But still, this is not their favorite material to work with, because it takes a lot of effort to get to significant volumes and their storage space is limited. The pickups need to happen very quickly, which often doesn’t make economic sense. If they have the volumes we’re happy to support them.

Running beach clean-ups

Together with our collection partners we organize and sponsor regular beach cleanups. Cleanups receive a lot of criticism from the waste management industry - especially in Europe. The main point of criticism is that they are not effective and are not solving the problem. This statement in isolation is obviously correct. As we mentioned earlier, getting to significant volumes is difficult by picking it up from the ground.
That’s why we focus our main efforts on smart aggregation points.


But cleanups still serve an important purpose. First of all, nobody would have the crazy idea to criticize any city worker that is cleaning a park - no matter if in London, Berlin, New York, or Bangalore.
We all deserve clean recreational areas. 

Secondly, waste that aggregates on the beach is at immediate risk of being washed into the ocean. Changing tides are constantly flushing new plastic onshore, and picking up plastic that already sits on the beach. By collecting trash it is removed from this vicious cycle.

Thirdly, the areas close to shore are usually the most productive marine ecosystems. This is where the highest density of life exists. Plastic and other waste in direct vicinity to these coastal regions show great risks of harming marine life.

Fourth (we can go on about this forever), it sends a great signal. Beaches are still (at least in our eyes) the best place to socialize. Picking up waste there educates others, it raises questions from beach visitors and their children. It is a great opportunity to educate. And to lead by example.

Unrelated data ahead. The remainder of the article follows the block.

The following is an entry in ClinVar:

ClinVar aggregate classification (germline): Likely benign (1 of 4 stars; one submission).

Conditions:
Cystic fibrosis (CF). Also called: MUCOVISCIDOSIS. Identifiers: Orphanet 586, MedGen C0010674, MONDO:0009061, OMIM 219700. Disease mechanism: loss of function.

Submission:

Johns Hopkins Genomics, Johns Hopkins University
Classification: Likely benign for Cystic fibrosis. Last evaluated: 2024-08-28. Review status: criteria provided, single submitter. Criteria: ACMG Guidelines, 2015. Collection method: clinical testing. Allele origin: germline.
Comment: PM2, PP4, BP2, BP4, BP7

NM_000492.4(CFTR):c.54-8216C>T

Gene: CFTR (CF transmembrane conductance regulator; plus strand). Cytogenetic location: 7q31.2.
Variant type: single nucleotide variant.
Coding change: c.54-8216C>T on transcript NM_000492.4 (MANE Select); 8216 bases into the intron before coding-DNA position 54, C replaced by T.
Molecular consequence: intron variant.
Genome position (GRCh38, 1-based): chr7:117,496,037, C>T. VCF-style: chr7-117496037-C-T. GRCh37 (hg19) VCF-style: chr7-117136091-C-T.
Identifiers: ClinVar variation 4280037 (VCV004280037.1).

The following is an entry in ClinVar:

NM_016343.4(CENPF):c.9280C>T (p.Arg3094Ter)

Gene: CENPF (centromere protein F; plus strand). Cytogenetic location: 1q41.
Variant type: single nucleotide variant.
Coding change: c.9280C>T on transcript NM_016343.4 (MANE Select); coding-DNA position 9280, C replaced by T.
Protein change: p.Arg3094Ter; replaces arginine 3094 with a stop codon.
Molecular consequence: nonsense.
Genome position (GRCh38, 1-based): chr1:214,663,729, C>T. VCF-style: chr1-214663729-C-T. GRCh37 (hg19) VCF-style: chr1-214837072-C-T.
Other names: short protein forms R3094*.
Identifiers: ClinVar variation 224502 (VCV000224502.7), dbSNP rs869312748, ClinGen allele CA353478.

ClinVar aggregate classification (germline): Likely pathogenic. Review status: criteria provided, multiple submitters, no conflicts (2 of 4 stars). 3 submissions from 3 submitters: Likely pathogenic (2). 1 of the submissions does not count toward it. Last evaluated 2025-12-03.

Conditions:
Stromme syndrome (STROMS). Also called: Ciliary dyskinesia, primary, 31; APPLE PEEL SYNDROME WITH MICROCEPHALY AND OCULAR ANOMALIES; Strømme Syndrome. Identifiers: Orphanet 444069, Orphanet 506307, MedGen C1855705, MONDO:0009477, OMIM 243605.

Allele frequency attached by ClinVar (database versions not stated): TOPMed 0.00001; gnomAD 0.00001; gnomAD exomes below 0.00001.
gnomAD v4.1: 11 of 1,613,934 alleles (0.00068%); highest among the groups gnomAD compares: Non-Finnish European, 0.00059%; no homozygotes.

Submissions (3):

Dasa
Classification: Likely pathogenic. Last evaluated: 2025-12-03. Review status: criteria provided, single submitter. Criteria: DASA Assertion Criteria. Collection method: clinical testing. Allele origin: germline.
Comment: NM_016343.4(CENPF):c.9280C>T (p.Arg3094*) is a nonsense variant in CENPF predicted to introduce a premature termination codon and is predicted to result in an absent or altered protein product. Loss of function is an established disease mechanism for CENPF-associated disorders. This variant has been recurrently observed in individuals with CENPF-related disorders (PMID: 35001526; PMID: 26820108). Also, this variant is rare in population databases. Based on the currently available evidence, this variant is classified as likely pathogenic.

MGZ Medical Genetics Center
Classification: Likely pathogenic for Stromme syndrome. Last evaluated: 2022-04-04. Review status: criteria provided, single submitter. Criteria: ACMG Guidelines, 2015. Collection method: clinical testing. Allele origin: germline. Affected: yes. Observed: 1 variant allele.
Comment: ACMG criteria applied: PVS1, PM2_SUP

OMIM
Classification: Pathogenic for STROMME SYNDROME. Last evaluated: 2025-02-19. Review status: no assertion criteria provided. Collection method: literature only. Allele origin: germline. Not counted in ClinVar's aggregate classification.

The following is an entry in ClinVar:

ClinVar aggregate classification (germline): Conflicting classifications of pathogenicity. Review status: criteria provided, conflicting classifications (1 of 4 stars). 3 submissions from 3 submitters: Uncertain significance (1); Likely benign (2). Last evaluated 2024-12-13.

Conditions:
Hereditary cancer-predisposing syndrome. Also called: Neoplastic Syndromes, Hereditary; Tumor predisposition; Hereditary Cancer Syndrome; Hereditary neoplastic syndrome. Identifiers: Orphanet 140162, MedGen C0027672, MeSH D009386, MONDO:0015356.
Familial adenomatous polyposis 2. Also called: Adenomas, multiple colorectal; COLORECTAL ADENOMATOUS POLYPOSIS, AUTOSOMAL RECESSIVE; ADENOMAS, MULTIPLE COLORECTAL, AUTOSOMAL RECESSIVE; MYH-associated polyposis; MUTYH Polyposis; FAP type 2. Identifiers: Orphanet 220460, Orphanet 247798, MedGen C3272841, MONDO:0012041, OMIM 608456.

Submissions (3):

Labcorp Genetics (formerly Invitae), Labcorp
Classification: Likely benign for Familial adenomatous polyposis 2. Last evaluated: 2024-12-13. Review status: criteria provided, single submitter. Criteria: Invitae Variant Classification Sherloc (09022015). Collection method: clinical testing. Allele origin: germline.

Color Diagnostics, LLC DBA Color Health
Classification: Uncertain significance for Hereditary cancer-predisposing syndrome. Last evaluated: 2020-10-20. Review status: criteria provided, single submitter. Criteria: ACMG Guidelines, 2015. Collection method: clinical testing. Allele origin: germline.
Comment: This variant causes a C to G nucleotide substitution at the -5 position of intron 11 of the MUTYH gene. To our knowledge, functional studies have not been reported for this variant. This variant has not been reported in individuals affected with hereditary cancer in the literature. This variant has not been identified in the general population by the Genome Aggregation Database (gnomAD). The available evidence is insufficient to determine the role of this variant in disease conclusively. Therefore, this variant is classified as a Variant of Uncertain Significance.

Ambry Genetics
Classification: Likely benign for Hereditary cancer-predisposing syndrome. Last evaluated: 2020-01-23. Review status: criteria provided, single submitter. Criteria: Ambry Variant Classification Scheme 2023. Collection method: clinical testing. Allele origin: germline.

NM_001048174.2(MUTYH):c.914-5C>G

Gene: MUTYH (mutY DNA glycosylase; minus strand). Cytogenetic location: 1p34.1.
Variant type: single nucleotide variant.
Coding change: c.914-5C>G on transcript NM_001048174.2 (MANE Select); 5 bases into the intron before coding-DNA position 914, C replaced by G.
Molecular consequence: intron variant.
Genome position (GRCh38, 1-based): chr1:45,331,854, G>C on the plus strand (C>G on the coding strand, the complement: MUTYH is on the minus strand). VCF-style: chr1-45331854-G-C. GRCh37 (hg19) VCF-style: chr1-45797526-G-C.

Here is one of our recent beach clean-ups with our collection partner Tridi Oasis in Java:

Passive technologies in rivers

We are partnering with a few selected organizations that install barriers in rivers to catch plastic before it can enter the oceans. This is volume-wise very effective because the waste again aggregates at one specific point without too much human effort. 

Further, these barriers are a great visualization of how much plastic floats through the rivers. They raise awareness and provoke questions.


Do you collect plastic from the oceans at all?

Only very few volumes come directly from the ocean. This is usually a “by-catch” from local fishermen. There are organizations out there doing good work without the need for our funding. Our focus is to stop plastic before it can enter the environment.


While the effectiveness of dollars spent, on the volume of plastic recovered, can be questioned (and is often criticized) we tip our hat to these organizations. Without them, there would be much less attention on our beloved ecosystem and its health. Keep doing your work!